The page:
Carver College of Medicine Hawkeyes provide services for health care workers

University of Iowa medical students are rallying behind professionals in the health-care field, providing services such as babysitting and running errands so medical providers can focus on their jobs during the pandemic.

Contributed

Contributed

Rin Swann, News Reporter


Denise Martinez normally hands off her 16-month-old son to her parents when she needs childcare.

Because of the novel coronavirus, however, Martinez, the associate dean for Diversity, Equity, and Inclusion at the Carver College of Medicine and a family medicine clinical associate professor, has been triaging patients to get tested for COVID-19.

She moved out of her home and into an apartment with her younger sister to protect her older parents, which left her with a need for help taking care of her son.

A group of Hawkeye medical students, recognizing needs like hers, decided to form a group to help health-care workers like Martinez, who are under more pressure than ever as hospitals prepare for climbing numbers of novel coronavirus cases.

“Without that service, I couldn’t do some of the work that I absolutely have to do, so it’s really, really been a lifesaver,” said Martinez, who is planning on using the service for babysitting.

Related: UI health official says UIHC plans to ‘triple or quadruple’ in-house testing by next week

Carver Community Against COVID was created March 16, independent of the University of Iowa Carver College of Medicine, with a singular goal: to help doctors and other providers during the pandemic. The medical students are offering babysitting, meal prepping, pet sitting, and errand running — all completely voluntary and with no guaranteed compensation.

“The providers are on the front lines of preventing the virus from spreading,” said Katy Pham, a first-year medical student and the organizer of the initiative. “You can’t really forget that they are human too and have their own lives and families to take care of.”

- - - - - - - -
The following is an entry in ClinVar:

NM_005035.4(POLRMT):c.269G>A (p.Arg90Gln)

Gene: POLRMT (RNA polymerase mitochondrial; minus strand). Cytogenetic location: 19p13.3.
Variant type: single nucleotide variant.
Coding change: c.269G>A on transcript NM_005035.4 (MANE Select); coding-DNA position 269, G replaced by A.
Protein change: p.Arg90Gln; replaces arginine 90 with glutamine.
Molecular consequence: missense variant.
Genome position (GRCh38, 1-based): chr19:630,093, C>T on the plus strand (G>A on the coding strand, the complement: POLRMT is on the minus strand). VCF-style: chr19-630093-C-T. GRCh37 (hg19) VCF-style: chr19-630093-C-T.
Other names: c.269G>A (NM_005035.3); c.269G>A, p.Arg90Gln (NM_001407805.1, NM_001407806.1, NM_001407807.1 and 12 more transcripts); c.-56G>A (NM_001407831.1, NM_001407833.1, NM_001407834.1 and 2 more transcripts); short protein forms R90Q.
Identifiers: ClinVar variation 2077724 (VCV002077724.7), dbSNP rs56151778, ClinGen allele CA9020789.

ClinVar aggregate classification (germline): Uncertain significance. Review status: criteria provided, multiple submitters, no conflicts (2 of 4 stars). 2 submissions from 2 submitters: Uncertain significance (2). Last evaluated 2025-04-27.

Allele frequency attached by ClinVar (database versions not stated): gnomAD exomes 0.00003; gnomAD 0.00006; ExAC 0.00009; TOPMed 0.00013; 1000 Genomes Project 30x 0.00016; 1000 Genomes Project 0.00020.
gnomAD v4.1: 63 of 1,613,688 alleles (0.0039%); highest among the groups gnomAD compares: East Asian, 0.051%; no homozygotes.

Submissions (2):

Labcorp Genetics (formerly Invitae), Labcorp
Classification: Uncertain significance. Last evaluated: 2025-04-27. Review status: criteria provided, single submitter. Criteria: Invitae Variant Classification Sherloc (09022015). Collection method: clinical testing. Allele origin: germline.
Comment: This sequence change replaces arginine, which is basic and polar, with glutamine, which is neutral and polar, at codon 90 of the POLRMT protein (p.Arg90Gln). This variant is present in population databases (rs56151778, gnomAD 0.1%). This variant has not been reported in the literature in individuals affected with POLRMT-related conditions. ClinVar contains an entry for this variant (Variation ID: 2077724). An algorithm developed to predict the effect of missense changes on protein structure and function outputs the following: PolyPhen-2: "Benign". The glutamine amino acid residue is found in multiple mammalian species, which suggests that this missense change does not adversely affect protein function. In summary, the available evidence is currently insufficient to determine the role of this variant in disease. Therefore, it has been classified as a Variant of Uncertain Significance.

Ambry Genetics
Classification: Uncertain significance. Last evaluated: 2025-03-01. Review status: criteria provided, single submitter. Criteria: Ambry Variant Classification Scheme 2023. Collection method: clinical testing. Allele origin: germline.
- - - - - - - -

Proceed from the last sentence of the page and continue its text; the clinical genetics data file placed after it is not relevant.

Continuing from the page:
The concept for the initiative was founded by Katherine Harris, associate director of the Internal Medicine Residency program and Salman Ansari, a chief resident in the Internal Medicine Department.

Before Gov. Kim Reynolds’ cancellation of local K-12 schools, Harris and Ansari discussed their concerns about working parents would find child care if schools were to close.

“A lot of our workforce is dependent on other people caring for our children while we’re working, and we knew this was a big stress to many physicians and faculty here in the hospital,” Harris said.

Initially, the team planned to reach out to colleagues to get the names of high school or college students who could participate before deciding to reach out to medical students who may have free time to help out if classes were canceled.

“We had the idea that perhaps instead of us taking the lead on it, maybe we could get in touch with the internal medicine interest group of students and see if the students can lead that initiative and it kind of took off from there,” Ansari said.

From there, an email was sent to the interest group March 14, when Pham decided to create and organize the initiative. Within two days, she had sent out Google forms to the medical-student community — one where students could sign up and state their ability and availability, and one for providers to list the services they might need.

At least 69 medical students have since agreed to help.

“I’m so proud of the students,” Martinez said. “And I know this is why they went into medicine. To figure out how to help people in ways that are really important.”

While the program currently just includes medical students, Pham said depending on the need, it may expand, but that would require additional rules and communication.

Pham thanked doctors for the hard work they are doing and continue to do on the front lines.

“I would just like them to know that the rest of the medical community has their back — including the medical students,” Pham said.

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